Why Frontier Markets Should Be Avoided

Last Updated Jun 2, 2011 4:25 PM EDT

Why Frontier Markets Such as Qatar, Jordan and African Nations Should be AvoidedFrontier markets, such as African countries, have been receiving a lot of attention lately as an asset class to consider including in investment portfolios. (Think of them as the "emerging" emerging markets, or those countries that are investable, but less developed than emerging markets.) Some of the larger frontier markets include Qatar, Nigeria and Jordan. If you're seeking higher returns, frontier markets may be an option, but be aware of several drawbacks and risks.

For one, they're not particularly liquid, and investing in them is quite expensive from both an expense ratio perspective and a trading costs perspective. The largest frontier markets ETF is the Guggenheim Frontier Markets ETF (FRN), and it carries an expense ratio of 0.70 percent. As a basis for comparison, the Vanguard MSCI Emerging Markets ETF (VWO) has an expense ratio of 0.22 percent.

Also, the market capitalization of the FTSE Frontier 50 Index is about $55 billion. In a market-cap weighted global portfolio, frontier markets would represent less than 0.5 percent of the portfolio. By comparison, the market capitalization of General Electric (GE) alone is more than $200 billion. By excluding frontier markets, you're not "missing out" on a very large portion of the way the world allocates capital.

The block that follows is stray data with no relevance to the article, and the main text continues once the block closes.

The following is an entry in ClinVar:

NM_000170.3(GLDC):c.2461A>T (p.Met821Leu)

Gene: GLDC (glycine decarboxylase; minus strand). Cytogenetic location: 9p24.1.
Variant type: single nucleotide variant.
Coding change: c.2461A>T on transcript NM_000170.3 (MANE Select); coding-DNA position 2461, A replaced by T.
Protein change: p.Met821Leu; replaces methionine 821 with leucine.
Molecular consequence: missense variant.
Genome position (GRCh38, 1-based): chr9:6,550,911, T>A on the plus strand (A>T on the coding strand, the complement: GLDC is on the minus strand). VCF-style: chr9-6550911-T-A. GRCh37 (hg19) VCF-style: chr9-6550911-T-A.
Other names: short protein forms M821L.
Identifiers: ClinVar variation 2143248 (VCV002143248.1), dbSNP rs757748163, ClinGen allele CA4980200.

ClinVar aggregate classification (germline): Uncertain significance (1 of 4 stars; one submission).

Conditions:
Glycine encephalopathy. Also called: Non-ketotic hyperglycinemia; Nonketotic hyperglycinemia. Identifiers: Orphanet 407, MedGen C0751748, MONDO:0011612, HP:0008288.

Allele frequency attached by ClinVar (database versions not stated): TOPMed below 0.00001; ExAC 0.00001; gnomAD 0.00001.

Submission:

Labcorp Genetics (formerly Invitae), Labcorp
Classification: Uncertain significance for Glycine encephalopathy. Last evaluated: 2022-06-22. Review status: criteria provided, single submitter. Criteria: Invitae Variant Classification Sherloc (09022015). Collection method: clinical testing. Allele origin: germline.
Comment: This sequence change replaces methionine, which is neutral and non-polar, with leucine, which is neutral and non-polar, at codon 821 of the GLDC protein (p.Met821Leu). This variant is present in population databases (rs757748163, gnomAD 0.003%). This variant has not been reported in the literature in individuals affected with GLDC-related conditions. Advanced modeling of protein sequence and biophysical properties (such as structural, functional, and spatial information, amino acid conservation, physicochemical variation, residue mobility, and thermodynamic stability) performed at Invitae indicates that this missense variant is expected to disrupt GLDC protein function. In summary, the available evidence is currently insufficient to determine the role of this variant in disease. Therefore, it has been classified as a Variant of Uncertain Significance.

Frontier markets are also quite risky. Generally, you only want to invest in markets where the game is fair. Before investing in a country, I want to be sure that it has well-defined property rights, enforces strict accounting standards and is fair to foreign investors. Emerging markets countries sometimes have problems in these areas, but the risk is even greater with frontier markets. Frontier markets are often called the "emerging markets of tomorrow." You're likely better off waiting until tomorrow to invest in these countries.

Photo courtesy of www.steveconover.info on Flickr
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    Larry Swedroe is a principal and director of research for the BAM Alliance. He has authored or co-authored 12 books, including his most recent, Think, Act, and Invest Like Warren Buffett. His opinions and comments expressed on this site are his own and may not accurately reflect those of the firm.

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